Timelapse Film Shows How the British Library Digitized the World’s Largest Atlas, the 6‑Foot Tall “Klencke Atlas” from 1660

As a way of cur­ry­ing favor with a monarch, Johannes Klencke’s gift to Charles II (1630–1685) was one of the most auda­cious and beau­ti­ful objects ever offered. Klencke was a Dutch sug­ar mer­chant and knew that the king loved maps, and hoped that his gift would land him a favor­able trad­ing deal. (It did. He got knight­ed.)

The gift, the 1660 Klencke Atlas, is one of the world’s biggest books at near­ly six feet tall and near­ly sev­en and a half feet wide when open, and it con­tains 41 wall maps of var­i­ous accu­ra­cy. We first post­ed about the Klencke Atlas back in 2015, where you can see a short BBC doc on the British Library’s care of the book. But only recent­ly has the library been able to scan the maps so the pub­lic can now access them for free in high res­o­lu­tion.

The above video, which the British Library post­ed by way of Daniel Crouch Rare Books, shows a time-lapse of the mul­ti­ple day shoot, which took sev­er­al peo­ple, a very large room, sev­er­al lights, and a spe­cial­ly designed stand to hold the heavy vol­ume.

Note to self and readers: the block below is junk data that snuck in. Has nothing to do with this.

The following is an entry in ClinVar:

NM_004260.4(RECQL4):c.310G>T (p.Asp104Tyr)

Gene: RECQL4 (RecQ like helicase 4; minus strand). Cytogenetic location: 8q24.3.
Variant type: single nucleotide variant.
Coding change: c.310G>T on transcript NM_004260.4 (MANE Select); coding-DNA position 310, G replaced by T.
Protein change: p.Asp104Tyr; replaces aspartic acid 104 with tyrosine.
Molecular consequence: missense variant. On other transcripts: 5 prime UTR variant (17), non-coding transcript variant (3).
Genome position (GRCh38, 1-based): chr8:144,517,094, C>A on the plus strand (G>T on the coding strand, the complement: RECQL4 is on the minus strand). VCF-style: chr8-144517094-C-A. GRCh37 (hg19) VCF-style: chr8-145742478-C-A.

The pub­lic domain images are now part of the Library’s Pic­tur­ing Places web­site, which holds many exam­ples of rare maps, land­scapes, and large scale tech­ni­cal draw­ings.

The book itself, as huge as it might be, is actu­al­ly very frag­ile, so now the pub­lic and schol­ars can ful­ly explore these maps at leisure while the orig­i­nal goes back into stor­age.

via Hyper­al­ler­gic

Relat­ed Con­tent:

Behold the Largest Atlas in the World: The Six-Foot Tall Klencke Atlas from 1660

Ancient Maps that Changed the World: See World Maps from Ancient Greece, Baby­lon, Rome, and the Islam­ic World

Browse & Down­load 1,198 Free High Res­o­lu­tion Maps of U.S. Nation­al Parks

Down­load 67,000 His­toric Maps (in High Res­o­lu­tion) from the Won­der­ful David Rum­sey Map Col­lec­tion

Ted Mills is a free­lance writer on the arts who cur­rent­ly hosts the artist inter­view-based FunkZone Pod­cast and is the pro­duc­er of KCR­W’s Curi­ous Coast. You can also fol­low him on Twit­ter at @tedmills, read his oth­er arts writ­ing at tedmills.com and/or watch his films here.

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